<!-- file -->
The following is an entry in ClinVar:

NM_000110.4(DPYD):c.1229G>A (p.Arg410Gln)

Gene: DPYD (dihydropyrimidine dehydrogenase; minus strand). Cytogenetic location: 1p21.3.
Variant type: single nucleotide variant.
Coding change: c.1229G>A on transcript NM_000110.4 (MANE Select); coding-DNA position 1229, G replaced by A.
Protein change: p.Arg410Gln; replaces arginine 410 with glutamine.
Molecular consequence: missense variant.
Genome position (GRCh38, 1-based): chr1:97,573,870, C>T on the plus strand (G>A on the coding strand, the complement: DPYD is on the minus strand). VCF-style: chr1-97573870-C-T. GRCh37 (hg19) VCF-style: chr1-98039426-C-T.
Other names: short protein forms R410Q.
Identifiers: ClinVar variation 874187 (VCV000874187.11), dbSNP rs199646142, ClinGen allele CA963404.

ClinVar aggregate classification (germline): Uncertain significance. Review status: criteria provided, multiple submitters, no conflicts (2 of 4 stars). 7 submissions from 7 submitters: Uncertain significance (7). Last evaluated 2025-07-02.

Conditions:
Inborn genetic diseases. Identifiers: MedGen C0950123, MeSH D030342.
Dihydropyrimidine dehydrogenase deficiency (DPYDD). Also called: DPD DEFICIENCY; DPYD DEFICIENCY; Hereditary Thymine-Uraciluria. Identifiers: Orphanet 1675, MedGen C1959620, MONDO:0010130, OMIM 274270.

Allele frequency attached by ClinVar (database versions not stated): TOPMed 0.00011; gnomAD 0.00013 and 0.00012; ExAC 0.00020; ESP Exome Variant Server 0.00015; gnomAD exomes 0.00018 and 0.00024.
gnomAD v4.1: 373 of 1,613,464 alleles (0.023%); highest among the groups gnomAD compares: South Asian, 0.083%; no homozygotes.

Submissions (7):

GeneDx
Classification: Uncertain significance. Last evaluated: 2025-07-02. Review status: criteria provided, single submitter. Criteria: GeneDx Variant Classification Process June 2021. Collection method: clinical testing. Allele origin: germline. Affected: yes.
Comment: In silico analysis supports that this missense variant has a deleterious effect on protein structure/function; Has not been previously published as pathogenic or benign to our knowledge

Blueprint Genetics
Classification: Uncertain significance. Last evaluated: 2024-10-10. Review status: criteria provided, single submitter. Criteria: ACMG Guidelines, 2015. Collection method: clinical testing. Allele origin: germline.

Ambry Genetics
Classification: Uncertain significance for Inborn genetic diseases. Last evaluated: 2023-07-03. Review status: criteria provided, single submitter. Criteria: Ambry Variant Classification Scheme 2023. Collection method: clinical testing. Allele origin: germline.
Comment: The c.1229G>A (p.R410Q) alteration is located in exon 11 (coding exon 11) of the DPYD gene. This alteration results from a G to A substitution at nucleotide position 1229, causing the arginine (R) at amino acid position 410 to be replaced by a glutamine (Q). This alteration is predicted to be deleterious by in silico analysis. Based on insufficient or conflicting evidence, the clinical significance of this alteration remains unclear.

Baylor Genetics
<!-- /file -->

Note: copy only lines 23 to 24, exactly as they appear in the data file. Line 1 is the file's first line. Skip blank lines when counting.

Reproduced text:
Ambry Genetics
Classification: Uncertain significance for Inborn genetic diseases. Last evaluated: 2023-07-03. Review status: criteria provided, single submitter. Criteria: Ambry Variant Classification Scheme 2023. Collection method: clinical testing. Allele origin: germline.